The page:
So in naming a few, we must remember the many, and that those mentioned are representatives of the collective who do outstanding work in our communities.
Sheryl Papistock is HB coordinator for the Sycamore Tree Project which is a restorative justice programme “about offenders coming to a proper understanding of the impact of their actions and making atonement, and victims getting the healing that enables them to move on with their lives.” Victims have the opportunity to “explore the concepts of repentance, forgiveness and reconciliation,” while the perpetrators, often for the first time, come to “understand the results of crime on victims and the community” and “agree to take responsibility for their actions, and begin to make amends.”
Carl Foreman founded the SALT initiative under the Salvation Army umbrella, which is based in the old McWilliams Winery in Farraday Street, Napier. His philosophy in mentoring young men between the ages of 11 and 17 is to assist them in finding their identity through a combination of sport, activity, and communication. Ten volunteers assist in the program and as Carl recognises, “we set it up and do the talk, but they do the work.”
Mihi Rigby works with Te Kupenga Hauora, an NGO that delivers health, social and disability services from a kaupapa Maori perspective. As well as contributing as an active member of the Maori Women’s Welfare League, Mihi works tirelessly in her community supporting those in need.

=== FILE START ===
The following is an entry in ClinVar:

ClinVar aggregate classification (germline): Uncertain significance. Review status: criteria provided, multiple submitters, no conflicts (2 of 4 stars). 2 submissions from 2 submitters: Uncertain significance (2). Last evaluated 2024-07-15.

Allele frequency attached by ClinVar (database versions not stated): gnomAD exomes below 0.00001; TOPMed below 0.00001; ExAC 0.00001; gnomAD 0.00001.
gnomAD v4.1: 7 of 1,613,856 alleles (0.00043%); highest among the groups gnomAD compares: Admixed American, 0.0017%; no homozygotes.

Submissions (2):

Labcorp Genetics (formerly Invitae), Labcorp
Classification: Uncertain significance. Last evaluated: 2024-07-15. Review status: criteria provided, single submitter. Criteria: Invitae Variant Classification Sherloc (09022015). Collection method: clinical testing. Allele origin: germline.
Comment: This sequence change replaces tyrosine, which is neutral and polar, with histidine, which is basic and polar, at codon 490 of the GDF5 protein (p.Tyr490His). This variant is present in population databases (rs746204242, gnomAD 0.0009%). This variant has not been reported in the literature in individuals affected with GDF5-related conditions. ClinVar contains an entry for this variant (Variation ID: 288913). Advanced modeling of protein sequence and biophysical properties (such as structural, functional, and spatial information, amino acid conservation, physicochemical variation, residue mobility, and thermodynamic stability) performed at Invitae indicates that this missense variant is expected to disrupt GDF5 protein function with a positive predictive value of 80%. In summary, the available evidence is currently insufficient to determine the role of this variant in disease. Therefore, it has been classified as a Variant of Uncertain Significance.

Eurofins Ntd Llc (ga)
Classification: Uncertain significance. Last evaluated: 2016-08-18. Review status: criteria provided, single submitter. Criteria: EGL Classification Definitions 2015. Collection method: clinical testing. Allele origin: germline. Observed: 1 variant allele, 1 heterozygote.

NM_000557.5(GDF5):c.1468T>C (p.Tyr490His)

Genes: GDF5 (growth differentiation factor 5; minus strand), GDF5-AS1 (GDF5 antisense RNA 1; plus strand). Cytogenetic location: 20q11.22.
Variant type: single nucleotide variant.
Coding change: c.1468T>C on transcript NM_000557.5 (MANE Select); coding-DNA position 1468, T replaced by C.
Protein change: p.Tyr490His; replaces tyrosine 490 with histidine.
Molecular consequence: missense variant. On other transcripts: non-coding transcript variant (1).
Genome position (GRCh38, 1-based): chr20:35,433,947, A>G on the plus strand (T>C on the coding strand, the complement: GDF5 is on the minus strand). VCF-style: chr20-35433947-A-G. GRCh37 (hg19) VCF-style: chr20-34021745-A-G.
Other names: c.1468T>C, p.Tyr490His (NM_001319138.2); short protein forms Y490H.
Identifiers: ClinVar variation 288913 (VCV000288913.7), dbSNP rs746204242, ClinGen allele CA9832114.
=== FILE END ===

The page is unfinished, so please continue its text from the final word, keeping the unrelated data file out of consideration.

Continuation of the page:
Sister Peter Chanel Hoban was principal of St Patrick’s School in Napier for 23 years and led the challenging task of schools amalgamation. Now retired from teaching, Sister Peter continues her lifetime work in the community in the pastoral care of children and families in a variety of situations.
Gwyneth Whelan has volunteered at Cranford Hospice for the past fifteen years and is among 350 volunteers who cook all the meals, wash all the laundry, provide flowers, and care for the grounds. Others work in the two shops and organise the Hospice Holly Trail which last year raised $180,000. Cranford Hospice has been a model of palliative care in the community by partnering volunteer workers with health professionals.